Molar absorptivity is the measure of how well an object absorbs radiation that the object is in contact with. Molar absorptivity is integral to Beer-Lambert law which relates absorbance, absorptivity, and concentration. Because of this relationship, rearranging the Beer-Lambert equation gives the formula for epsilon, or molar absorptivity below. The unit of measure for molar absorptivity is L mol-1 cm-1. In this article, you will learn to calculate absorptivity, and the practical applications.
The equation above shows an arrangement of Beer-Lambert law that solves for molar absorptivity. To better understand, absorptivity- the other components of the equation are crucial.
A in the equation above represents absorbance and is quantifiable by taking the log of incident (Io) and transmitted (I) intensity. The equation below relates the three terms to get a value of absorbance which is a unitless measure.
Absorbance refers to the amount of light or radiation an object is able to absorb. Additionally, absorptivity may also be referenced as optical density and is heavily dealt with in spectroscopy. Absorbance is directly proportional to the concentration and length (l) of a sample.
The l in the equation for absorptivity stands for length of the medium the light will pass through. The unit of measure must match that of c in the equation which is the concentration of solution. Additionally, the concentration of the solution is in units of mol/L. Concentration defines the ability of a solution or medium to absorb light. Therefore, the more concentration in a medium, the more molecules that are available to absorb light and other waves in a medium. The equation below relates and identifies these terms.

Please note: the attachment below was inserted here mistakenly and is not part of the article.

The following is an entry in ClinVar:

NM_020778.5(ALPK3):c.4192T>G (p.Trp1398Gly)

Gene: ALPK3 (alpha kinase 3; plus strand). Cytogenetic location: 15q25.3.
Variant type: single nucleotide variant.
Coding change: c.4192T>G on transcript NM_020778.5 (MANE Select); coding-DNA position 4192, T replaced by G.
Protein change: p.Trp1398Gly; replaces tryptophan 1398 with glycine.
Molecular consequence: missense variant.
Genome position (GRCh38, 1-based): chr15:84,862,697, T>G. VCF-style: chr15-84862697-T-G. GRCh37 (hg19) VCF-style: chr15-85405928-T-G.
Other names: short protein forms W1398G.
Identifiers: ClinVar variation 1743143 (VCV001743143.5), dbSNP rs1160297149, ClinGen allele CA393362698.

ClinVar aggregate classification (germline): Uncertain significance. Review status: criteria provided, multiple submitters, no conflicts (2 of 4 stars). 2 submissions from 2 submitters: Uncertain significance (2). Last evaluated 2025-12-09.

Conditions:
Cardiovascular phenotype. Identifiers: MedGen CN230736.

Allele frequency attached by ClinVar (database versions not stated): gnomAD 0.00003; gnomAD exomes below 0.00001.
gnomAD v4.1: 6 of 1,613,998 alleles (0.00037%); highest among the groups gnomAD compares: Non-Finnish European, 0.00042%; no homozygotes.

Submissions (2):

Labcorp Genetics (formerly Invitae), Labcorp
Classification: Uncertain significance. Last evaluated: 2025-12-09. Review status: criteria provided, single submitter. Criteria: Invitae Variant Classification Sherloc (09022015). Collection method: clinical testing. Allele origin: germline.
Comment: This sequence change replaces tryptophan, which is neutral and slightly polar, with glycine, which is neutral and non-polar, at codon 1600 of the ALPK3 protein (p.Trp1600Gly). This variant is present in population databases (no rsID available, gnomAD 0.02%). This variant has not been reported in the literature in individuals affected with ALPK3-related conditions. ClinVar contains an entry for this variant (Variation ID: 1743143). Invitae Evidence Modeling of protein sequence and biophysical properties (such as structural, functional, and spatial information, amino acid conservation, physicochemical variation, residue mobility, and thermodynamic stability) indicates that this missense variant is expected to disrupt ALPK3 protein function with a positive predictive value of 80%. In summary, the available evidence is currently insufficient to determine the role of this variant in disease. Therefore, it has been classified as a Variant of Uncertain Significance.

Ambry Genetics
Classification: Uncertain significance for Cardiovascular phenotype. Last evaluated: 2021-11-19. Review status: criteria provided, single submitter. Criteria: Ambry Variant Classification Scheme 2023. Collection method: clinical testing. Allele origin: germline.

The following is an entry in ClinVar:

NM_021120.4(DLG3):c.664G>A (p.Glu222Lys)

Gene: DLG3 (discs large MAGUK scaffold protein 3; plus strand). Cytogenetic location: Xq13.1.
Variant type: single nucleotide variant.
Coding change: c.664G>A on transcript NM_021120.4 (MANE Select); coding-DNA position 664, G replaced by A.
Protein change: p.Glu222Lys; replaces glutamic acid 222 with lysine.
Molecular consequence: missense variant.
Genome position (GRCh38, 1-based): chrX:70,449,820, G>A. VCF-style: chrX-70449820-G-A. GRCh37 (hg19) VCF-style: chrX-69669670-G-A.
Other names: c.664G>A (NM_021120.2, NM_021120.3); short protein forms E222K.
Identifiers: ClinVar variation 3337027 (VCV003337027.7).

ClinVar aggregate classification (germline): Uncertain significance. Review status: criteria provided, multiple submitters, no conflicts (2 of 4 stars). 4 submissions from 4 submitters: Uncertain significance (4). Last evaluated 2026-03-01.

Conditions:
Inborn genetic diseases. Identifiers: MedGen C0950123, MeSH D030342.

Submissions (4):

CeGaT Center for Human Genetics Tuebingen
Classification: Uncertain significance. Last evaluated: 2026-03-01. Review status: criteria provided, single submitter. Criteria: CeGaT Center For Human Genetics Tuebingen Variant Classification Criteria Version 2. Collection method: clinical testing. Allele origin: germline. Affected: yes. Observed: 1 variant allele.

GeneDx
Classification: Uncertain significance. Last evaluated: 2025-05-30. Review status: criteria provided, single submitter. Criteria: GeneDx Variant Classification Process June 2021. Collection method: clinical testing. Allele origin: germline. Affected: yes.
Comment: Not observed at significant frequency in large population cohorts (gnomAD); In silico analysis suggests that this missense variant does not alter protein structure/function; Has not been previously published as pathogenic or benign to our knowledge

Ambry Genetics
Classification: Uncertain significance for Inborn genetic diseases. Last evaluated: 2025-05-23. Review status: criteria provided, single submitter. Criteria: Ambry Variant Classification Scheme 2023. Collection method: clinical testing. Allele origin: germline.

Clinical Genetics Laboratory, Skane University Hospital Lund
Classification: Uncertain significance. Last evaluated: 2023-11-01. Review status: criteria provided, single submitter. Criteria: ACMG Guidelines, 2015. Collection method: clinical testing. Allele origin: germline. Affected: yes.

How to Calculate Molar Absorptivity
Using the equations above you may solve for absorptivity. The following sample calculation highlights the utilization of Beer’s law to calculate absorptivity.
Given Guanosine has an absorbance of .7 in a path of length 1cm, calculate the absorptivity given the concentration is about .0000833 mol/L.
In the same way, using Beer’s law we may easily fill in the formula that absorptivity is absorbance divided by the product of length and concentration to get the following:
Molar Absorptivity = (.7) /(1cm)(.0000833 mol/L) = 8433 M-1 cm-1
Molar absorptivity is a crucial concept in a large variety of applications. In one major example, solar cells utilize concepts of absorptivity in order to excite cells from ground level to higher energy states in order to generate energy. Similarly, to identify the material type and it’s molar absorptivity is crucial in the output of high function and durable solar cells.
Additionally, another practical application for molar absorptivity is in the word of medical imaging and non-destructive examination. Both of these fields involve the use of x-rays, MRI, and other types of scans. The basic principle on which all of these methods work is that of absorptivity. Therefore, utilizing the right type of ray is important to imaging the internals of a human body or the grain structure of heterogeneous material. On the basis of molar absorptivity, rays go unabsorbed by the part being imaged but pass through parts not being imaged to create a scan of specified parts.